Is it possible to move a divided people back to a place of a shared identity? As I type that, I think of Rwanda, and how Kagame has unified a nation once divided into opposing tribes by colonization. The language used is that there are no Tutsi or Hutu, just Rwandans. But the nation went through the depths of hell to get to the place where such vision could be cast. And even still, unification is held together by a benevolent dictator through a police run state. Identity is a fragile thing. How does a leader establish a foundation for a population in such a divided society without imposing excessive force? While I agree language matters, the platforms language streams through are so diverse, it seems impossible to have consensus for a shared identity?

    • Dylan Branson says:

      I’ll give two responses to this:

      1.) I think that unification in many instances is only possible through the grace of God. It may seem like a cop out answer, but in a world where sin and division is the norm, the One who unifies and brings peace has to be the one behind it.

      2.) When it comes to building a foundation, of shared identity, it has to start somewhere. I think it CAN be done without force, but there has to be a willingness of the people to embrace that identity. There is a cost to community and shared identity that involves a willingness to put away our own separate identities that are at the forefront of who we say we are.

      With that being said, it doesn’t mean we do away with our other identities completely. I think the job of a leader is to cultivate a common shared identity that gives freedom for people to also express the other parts of who they are. If we use the concept of putting our identity in Christ as the forefront, it isn’t that He gets rid of everything else. Rather, it gives a shared sense of identity (i.e., that we belong to Christ) and THAT feeds into how we see everything else.

      The other reality is that forming identity is a slow process. There has to be a chain of command to speak of motivating those who come after to embrace that new sense of identity. Also, I would say that again we need to own the mistakes that have been made under that identity. Every identity has baggage of some sort; but how do we learn from the baggage to move forward?

  2. Greg Reich says:

    Well said my young friend. The power of grounding people in a story is to me the power of the gospel. Discernment is needed more than ever, even when talking about Jesus. I have found even within the spiritual world there are many definitions of Jesus. To the LDS he is the brother of satan and one of many sons. To JW’s believe is not part of the trinity. Other see him as a prophet and teacher but not God. Even when discussing the death of Jesus within Christianity there are multiple views of the atonement, some even see it as godly child abuse. I think the struggle is that many view the Christian faith a clean united front. In my opinion it never was and wont be until Jesus returns.There has always been divisions and a differing of opinions. We even see it in scripture where Paul openly chastises Peter for showing preference to the jews. This doesn’t mean there can’t be a united effort to improve our world. I think we need to understand agreement does not mean unity and disagreement doesn’t have to mean disunity. People of different faiths and persuasions unite all the time to accomplish things. Capitalism and our political climate are proof of that.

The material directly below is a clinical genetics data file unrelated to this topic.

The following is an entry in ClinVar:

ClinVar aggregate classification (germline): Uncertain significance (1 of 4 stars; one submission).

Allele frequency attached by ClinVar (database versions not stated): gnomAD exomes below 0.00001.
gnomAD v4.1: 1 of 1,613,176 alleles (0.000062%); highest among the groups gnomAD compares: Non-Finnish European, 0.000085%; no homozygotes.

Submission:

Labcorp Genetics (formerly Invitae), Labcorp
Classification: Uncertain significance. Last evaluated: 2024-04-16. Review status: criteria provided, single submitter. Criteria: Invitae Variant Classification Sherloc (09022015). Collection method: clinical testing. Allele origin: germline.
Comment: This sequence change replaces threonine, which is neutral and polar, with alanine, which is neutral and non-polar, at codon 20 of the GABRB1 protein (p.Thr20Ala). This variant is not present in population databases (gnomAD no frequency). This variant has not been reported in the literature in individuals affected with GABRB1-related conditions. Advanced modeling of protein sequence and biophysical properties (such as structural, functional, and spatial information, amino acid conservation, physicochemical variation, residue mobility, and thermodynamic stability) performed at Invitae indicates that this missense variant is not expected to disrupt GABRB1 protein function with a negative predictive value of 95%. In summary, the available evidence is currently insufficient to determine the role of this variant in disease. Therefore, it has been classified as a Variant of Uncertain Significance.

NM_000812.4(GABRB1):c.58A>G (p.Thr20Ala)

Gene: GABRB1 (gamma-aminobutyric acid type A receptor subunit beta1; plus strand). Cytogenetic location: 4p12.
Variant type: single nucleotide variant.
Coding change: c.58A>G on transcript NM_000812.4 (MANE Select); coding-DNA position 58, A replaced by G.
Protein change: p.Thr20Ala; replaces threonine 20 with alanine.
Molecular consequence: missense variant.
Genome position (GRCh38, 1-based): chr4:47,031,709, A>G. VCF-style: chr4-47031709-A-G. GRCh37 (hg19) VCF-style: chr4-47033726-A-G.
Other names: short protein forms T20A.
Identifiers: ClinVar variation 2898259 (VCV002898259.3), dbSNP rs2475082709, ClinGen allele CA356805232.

• Dylan Branson says:

      This is where we need to learn to live in the tension. I like the way Roger Olson describes Christian faith and tradition as a “mosaic”. There are so many bits and pieces that come together to give a richness to Christian doctrine. For the most part, there’s usually a grain of truth in different faith theologies, but I think we also don’t see the full picture. We need to step back to see the grand scope of the Christian story and where everything fits in.

  3. Shawn Cramer says:

    I agree with your assessment of an identity crisis. As institutional and long-held forms of identity are challenge and deconstructed there isn’t anything left to construct.

  4. John McLarty says:

    This tracks a bit with my comment on Jer’s post. It’s like if we can just lump everyone into a particular label we are then exempt from doing the harder work of diving deeper into the arguments and worse, into our own selves.